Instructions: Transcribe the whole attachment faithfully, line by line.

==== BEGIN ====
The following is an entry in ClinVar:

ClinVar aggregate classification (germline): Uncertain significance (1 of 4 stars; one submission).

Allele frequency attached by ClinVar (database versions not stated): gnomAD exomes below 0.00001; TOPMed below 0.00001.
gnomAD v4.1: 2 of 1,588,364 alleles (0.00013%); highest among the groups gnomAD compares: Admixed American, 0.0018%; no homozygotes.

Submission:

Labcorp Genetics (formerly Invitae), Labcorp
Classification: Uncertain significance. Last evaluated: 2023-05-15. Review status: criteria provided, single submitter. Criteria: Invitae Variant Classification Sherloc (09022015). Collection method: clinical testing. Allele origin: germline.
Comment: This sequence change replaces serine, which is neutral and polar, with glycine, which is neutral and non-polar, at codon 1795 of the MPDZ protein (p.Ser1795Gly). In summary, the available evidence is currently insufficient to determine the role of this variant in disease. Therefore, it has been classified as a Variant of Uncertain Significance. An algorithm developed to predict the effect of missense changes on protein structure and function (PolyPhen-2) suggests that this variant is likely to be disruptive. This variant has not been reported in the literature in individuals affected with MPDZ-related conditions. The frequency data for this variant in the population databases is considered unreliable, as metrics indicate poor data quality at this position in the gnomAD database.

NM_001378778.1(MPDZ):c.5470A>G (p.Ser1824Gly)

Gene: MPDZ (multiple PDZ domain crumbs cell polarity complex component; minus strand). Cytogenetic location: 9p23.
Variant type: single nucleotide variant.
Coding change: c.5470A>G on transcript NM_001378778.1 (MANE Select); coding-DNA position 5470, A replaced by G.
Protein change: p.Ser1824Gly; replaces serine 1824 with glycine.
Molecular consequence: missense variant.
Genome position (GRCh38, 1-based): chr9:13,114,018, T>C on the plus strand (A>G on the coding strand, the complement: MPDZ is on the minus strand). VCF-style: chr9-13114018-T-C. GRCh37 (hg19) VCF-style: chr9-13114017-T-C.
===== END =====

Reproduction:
The following is an entry in ClinVar:

ClinVar aggregate classification (germline): Uncertain significance (1 of 4 stars; one submission).

Allele frequency attached by ClinVar (database versions not stated): gnomAD exomes below 0.00001; TOPMed below 0.00001.
gnomAD v4.1: 2 of 1,588,364 alleles (0.00013%); highest among the groups gnomAD compares: Admixed American, 0.0018%; no homozygotes.

Submission:

Labcorp Genetics (formerly Invitae), Labcorp
Classification: Uncertain significance. Last evaluated: 2023-05-15. Review status: criteria provided, single submitter. Criteria: Invitae Variant Classification Sherloc (09022015). Collection method: clinical testing. Allele origin: germline.
Comment: This sequence change replaces serine, which is neutral and polar, with glycine, which is neutral and non-polar, at codon 1795 of the MPDZ protein (p.Ser1795Gly). In summary, the available evidence is currently insufficient to determine the role of this variant in disease. Therefore, it has been classified as a Variant of Uncertain Significance. An algorithm developed to predict the effect of missense changes on protein structure and function (PolyPhen-2) suggests that this variant is likely to be disruptive. This variant has not been reported in the literature in individuals affected with MPDZ-related conditions. The frequency data for this variant in the population databases is considered unreliable, as metrics indicate poor data quality at this position in the gnomAD database.

NM_001378778.1(MPDZ):c.5470A>G (p.Ser1824Gly)

Gene: MPDZ (multiple PDZ domain crumbs cell polarity complex component; minus strand). Cytogenetic location: 9p23.
Variant type: single nucleotide variant.
Coding change: c.5470A>G on transcript NM_001378778.1 (MANE Select); coding-DNA position 5470, A replaced by G.
Protein change: p.Ser1824Gly; replaces serine 1824 with glycine.
Molecular consequence: missense variant.
Genome position (GRCh38, 1-based): chr9:13,114,018, T>C on the plus strand (A>G on the coding strand, the complement: MPDZ is on the minus strand). VCF-style: chr9-13114018-T-C. GRCh37 (hg19) VCF-style: chr9-13114017-T-C.